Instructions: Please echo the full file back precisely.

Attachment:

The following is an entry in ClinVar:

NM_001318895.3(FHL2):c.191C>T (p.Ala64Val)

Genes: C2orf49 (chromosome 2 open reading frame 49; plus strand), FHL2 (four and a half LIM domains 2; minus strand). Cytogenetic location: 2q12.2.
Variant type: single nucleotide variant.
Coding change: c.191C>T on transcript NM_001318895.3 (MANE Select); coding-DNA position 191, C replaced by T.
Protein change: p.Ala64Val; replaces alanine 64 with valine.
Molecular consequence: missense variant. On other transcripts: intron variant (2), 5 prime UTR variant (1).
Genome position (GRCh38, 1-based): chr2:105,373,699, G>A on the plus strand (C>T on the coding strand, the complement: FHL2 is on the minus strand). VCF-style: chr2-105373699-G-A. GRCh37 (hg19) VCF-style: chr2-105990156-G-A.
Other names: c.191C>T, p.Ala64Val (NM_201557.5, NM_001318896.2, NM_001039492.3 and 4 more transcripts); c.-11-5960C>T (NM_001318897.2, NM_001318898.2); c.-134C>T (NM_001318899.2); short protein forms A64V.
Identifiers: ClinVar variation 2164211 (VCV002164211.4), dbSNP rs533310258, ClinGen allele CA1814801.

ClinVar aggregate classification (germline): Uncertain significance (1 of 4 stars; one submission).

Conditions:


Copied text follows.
The following is an entry in ClinVar:

NM_001318895.3(FHL2):c.191C>T (p.Ala64Val)

Genes: C2orf49 (chromosome 2 open reading frame 49; plus strand), FHL2 (four and a half LIM domains 2; minus strand). Cytogenetic location: 2q12.2.
Variant type: single nucleotide variant.
Coding change: c.191C>T on transcript NM_001318895.3 (MANE Select); coding-DNA position 191, C replaced by T.
Protein change: p.Ala64Val; replaces alanine 64 with valine.
Molecular consequence: missense variant. On other transcripts: intron variant (2), 5 prime UTR variant (1).
Genome position (GRCh38, 1-based): chr2:105,373,699, G>A on the plus strand (C>T on the coding strand, the complement: FHL2 is on the minus strand). VCF-style: chr2-105373699-G-A. GRCh37 (hg19) VCF-style: chr2-105990156-G-A.
Other names: c.191C>T, p.Ala64Val (NM_201557.5, NM_001318896.2, NM_001039492.3 and 4 more transcripts); c.-11-5960C>T (NM_001318897.2, NM_001318898.2); c.-134C>T (NM_001318899.2); short protein forms A64V.
Identifiers: ClinVar variation 2164211 (VCV002164211.4), dbSNP rs533310258, ClinGen allele CA1814801.

ClinVar aggregate classification (germline): Uncertain significance (1 of 4 stars; one submission).

Conditions: